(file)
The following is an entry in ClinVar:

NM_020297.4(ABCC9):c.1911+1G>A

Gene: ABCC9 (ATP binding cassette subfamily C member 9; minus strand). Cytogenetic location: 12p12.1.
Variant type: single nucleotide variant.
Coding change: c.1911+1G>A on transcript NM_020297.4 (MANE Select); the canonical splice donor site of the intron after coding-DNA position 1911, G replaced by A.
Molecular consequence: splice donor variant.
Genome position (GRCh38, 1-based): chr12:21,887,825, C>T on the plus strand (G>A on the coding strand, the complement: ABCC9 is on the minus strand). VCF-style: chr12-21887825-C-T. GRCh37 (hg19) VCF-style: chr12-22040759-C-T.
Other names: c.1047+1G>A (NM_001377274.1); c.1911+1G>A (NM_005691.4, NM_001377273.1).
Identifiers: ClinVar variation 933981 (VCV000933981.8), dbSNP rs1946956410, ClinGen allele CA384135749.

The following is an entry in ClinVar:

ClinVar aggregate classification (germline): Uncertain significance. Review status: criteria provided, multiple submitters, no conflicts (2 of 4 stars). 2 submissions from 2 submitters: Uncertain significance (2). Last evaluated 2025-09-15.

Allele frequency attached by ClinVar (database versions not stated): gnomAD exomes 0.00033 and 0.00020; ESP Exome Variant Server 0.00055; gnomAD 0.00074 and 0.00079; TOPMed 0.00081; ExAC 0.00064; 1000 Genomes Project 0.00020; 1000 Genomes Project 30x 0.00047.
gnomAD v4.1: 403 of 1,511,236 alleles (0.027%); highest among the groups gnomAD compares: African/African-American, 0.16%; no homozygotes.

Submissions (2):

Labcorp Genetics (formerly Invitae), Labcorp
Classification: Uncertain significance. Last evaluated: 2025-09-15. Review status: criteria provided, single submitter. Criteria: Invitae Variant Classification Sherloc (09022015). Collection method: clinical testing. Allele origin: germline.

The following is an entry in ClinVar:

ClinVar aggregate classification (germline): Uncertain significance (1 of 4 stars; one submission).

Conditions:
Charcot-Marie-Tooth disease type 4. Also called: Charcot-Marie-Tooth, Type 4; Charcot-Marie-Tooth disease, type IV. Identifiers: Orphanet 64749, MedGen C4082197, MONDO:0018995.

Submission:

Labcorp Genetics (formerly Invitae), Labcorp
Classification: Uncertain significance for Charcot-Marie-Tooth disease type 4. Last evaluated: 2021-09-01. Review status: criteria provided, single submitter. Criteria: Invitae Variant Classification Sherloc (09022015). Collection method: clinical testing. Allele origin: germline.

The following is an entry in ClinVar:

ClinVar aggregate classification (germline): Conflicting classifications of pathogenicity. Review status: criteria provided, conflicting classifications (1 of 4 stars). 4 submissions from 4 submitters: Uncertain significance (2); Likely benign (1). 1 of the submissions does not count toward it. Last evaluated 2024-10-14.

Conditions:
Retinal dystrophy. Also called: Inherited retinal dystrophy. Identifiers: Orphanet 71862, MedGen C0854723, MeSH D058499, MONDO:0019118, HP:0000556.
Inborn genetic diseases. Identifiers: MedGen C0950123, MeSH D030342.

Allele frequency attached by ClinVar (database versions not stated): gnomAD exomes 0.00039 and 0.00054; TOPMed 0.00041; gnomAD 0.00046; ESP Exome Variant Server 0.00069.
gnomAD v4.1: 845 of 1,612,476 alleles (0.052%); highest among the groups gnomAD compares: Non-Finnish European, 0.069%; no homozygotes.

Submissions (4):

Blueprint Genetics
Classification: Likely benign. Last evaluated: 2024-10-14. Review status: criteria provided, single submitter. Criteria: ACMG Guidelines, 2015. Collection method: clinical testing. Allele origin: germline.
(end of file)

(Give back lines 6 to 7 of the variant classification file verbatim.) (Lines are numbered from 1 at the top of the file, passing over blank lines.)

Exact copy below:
Molecular consequence: splice donor variant.
Genome position (GRCh38, 1-based): chr12:21,887,825, C>T on the plus strand (G>A on the coding strand, the complement: ABCC9 is on the minus strand). VCF-style: chr12-21887825-C-T. GRCh37 (hg19) VCF-style: chr12-22040759-C-T.